Bar entry of fugitive offenders: PM to G-20

Bar entry of fugitive offenders: PM to G-20

Nirav Modi

Finding it difficult to bring back fugitives like Vijay Mallya and Nirav Modi, India has now called upon all G-20 nations to deny entry and safe havens to fugitive economic offenders who fled other countries.

New Delhi has presented a nine-point proposal for action against fugitive economic offenders at the G-20 summit in Buenos Aires. India argued for strong and active cooperation across G-20 countries to deal comprehensively with the menace of fugitive economic offenders. Prime Minister Narendra Modi is attending the summit in the Argentinian capital.

The proposal New Delhi presented before the G-20 stressed enhancing and streamlining cooperation in the legal processes such as effective freezing of the proceeds of crime. It also sought an early return of the fugitive offenders to the country where the offence had been committed as well as efficient repatriation of the proceeds of the crime.

Modi argued for joint efforts by G-20 countries to set up a mechanism that would deny entry and safe havens to fugitive economic offenders from any country to another.

He suggested that the principles of United Nations Convention Against Corruption, United Nations Convention Against Transnational Organised Crime, especially related to “International Cooperation” should be fully and effectively implemented.

The escape of business tycoons Vijay Mallya and Nirav Modi after allegedly defrauding banks brought the focus on economic offenders who fled the country.

Modi suggested to the G-20 that the Financial Action Task Force — an intergovernmental agency to combat money-laundering and financing of terrorism — should be called upon to establish cooperation to ensure exchange of information.

New Delhi proposed that the G-20 should ask the FATF to formulate a standard definition of fugitive economic offenders. The FATF should also develop a set of commonly agreed and standardised procedures related to identification, extradition and judicial proceedings for dealing with fugitive economic offenders to provide guidance and assistance to G-20 countries, subject to their domestic law, the prime minister suggested.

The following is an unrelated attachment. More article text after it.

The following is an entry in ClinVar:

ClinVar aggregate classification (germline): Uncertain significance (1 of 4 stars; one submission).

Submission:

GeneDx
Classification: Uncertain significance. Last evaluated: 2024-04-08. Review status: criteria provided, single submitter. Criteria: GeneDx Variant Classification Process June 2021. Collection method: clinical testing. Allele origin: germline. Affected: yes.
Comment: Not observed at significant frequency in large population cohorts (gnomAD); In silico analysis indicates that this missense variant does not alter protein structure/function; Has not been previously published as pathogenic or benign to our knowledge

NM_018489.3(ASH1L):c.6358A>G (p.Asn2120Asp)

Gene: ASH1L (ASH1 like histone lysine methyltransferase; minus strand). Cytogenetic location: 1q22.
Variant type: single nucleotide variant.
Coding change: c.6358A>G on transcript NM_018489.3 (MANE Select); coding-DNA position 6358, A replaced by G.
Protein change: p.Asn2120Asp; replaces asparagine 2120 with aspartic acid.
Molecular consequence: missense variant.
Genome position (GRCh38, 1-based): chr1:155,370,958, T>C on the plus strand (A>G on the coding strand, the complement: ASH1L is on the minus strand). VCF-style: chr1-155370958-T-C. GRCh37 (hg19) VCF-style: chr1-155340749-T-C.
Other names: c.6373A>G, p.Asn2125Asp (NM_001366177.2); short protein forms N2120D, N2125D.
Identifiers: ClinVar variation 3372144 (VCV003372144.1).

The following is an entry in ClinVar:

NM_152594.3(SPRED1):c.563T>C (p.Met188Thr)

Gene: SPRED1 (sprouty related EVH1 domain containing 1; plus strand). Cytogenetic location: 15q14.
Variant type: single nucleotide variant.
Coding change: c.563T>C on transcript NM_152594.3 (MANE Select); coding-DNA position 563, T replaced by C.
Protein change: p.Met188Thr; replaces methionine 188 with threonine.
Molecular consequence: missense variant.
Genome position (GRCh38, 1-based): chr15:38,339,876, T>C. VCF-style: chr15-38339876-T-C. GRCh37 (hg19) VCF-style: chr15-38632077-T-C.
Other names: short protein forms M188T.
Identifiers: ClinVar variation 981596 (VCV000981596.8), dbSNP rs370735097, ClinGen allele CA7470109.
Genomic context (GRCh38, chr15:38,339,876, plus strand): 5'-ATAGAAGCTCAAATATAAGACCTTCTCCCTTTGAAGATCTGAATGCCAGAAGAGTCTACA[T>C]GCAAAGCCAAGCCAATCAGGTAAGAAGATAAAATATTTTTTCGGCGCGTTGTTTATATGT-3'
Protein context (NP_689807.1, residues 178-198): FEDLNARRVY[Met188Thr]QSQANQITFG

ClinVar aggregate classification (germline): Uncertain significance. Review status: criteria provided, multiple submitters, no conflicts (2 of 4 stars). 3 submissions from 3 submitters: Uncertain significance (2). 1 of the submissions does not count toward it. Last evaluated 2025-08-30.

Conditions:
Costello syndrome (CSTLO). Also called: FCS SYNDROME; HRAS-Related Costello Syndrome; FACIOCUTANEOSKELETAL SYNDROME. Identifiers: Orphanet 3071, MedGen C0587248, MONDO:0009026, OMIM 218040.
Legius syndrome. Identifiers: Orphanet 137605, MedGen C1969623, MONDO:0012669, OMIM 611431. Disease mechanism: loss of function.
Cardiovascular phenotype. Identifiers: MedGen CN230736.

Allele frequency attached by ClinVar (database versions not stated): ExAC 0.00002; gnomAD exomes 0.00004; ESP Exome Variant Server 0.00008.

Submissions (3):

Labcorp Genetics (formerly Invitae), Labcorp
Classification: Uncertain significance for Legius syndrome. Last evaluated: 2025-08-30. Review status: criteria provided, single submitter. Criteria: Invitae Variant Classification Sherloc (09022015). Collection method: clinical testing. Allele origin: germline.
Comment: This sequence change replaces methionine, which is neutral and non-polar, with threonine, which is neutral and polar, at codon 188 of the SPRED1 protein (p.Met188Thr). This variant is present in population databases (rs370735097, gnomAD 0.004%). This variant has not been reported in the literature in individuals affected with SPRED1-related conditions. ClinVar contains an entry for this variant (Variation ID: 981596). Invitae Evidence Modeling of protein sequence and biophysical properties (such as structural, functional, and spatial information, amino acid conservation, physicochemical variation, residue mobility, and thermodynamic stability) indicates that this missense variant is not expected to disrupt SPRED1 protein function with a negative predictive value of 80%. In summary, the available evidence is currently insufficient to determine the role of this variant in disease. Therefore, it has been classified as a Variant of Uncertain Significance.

India suggested that a common platform should be set up for sharing experiences and best practices including successful cases of extradition, gaps in existing systems of extradition and legal assistance.

The Ministry of External Affairs informed Parliament in July this year that not only Mallya and Modi but as many as 28 people, who are under the scanner of the Central Bureau of Investigation and the Enforcement Directorate for defrauding banks, had fled the country.

Mallya is under probe by both the CBI and the ED for his now-defunct Kingfisher Airlines’ default on loans from several banks worth nearly Rs 9,000 crore. He is currently living in the United Kingdom. India’s request for his extradition is now pending before a court in the UK.

The UK is a member of the G-20 and British Prime Minister Theresa May is attending the summit at Buenos Aires.

New Delhi also requested the UK government for the extradition of Nirav Modi, who fled the country after allegedly defrauding Punjab National Bank of over Rs 13,000

India’s request for extradition of Nirav Modi’s business associate Mehul Choksi is also pending with the government of Antigua and Barbuda.
The government got the new Fugitive Economic Offenders Bill 2018 passed by Parliament in July.